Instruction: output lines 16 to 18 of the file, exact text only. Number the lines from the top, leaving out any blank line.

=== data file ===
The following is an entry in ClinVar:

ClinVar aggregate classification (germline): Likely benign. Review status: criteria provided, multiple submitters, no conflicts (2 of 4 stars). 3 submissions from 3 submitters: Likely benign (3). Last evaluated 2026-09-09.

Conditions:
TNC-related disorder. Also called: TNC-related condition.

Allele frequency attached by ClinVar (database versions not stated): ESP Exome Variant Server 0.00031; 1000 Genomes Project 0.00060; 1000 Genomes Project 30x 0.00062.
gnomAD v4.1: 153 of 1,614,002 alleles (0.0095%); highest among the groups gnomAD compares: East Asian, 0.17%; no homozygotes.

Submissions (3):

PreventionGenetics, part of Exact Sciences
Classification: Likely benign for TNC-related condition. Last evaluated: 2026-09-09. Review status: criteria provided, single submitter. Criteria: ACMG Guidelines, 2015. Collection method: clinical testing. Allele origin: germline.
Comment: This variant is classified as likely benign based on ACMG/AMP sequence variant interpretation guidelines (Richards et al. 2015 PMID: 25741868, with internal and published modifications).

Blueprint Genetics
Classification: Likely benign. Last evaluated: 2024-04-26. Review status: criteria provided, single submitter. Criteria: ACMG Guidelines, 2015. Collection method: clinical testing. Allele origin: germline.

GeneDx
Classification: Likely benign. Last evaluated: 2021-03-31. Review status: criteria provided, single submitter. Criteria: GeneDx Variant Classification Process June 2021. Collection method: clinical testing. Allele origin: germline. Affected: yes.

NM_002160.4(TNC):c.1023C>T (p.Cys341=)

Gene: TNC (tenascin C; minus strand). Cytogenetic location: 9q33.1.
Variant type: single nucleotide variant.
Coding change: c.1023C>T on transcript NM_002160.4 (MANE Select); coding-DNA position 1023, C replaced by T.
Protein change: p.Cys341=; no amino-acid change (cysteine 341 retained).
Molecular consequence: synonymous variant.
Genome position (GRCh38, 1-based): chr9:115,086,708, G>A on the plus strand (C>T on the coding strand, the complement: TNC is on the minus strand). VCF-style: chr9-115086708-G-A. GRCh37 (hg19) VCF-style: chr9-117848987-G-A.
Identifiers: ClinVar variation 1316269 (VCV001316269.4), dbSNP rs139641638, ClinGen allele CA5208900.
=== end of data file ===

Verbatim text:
Gene: TNC (tenascin C; minus strand). Cytogenetic location: 9q33.1.
Variant type: single nucleotide variant.
Coding change: c.1023C>T on transcript NM_002160.4 (MANE Select); coding-DNA position 1023, C replaced by T.